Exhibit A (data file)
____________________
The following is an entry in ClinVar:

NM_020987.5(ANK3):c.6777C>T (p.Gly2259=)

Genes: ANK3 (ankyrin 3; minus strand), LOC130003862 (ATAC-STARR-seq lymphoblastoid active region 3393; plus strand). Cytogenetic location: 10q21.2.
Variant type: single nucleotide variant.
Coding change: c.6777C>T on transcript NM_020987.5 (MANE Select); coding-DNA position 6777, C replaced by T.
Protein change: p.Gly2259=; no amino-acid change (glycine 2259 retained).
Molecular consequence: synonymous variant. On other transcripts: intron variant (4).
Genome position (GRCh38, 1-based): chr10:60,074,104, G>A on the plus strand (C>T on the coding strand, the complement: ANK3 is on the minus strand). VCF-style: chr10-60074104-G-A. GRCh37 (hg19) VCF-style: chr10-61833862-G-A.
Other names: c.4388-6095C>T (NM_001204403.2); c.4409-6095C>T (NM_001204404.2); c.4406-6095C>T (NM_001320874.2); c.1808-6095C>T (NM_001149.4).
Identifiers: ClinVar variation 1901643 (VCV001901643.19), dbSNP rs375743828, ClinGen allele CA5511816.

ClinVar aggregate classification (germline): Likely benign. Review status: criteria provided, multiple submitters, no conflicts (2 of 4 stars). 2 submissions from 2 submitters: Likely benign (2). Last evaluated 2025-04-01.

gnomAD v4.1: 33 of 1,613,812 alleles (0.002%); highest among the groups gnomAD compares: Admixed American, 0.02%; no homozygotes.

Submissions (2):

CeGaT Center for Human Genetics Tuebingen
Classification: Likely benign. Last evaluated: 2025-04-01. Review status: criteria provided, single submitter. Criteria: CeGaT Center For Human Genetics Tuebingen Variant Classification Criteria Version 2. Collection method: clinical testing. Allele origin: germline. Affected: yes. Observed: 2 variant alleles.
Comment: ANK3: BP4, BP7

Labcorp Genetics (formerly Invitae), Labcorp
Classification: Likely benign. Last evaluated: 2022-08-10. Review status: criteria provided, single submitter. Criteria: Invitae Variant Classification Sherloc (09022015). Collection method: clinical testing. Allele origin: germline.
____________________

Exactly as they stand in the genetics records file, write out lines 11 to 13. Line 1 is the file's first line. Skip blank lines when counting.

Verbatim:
ClinVar aggregate classification (germline): Likely benign. Review status: criteria provided, multiple submitters, no conflicts (2 of 4 stars). 2 submissions from 2 submitters: Likely benign (2). Last evaluated 2025-04-01.

gnomAD v4.1: 33 of 1,613,812 alleles (0.002%); highest among the groups gnomAD compares: Admixed American, 0.02%; no homozygotes.

Submissions (2):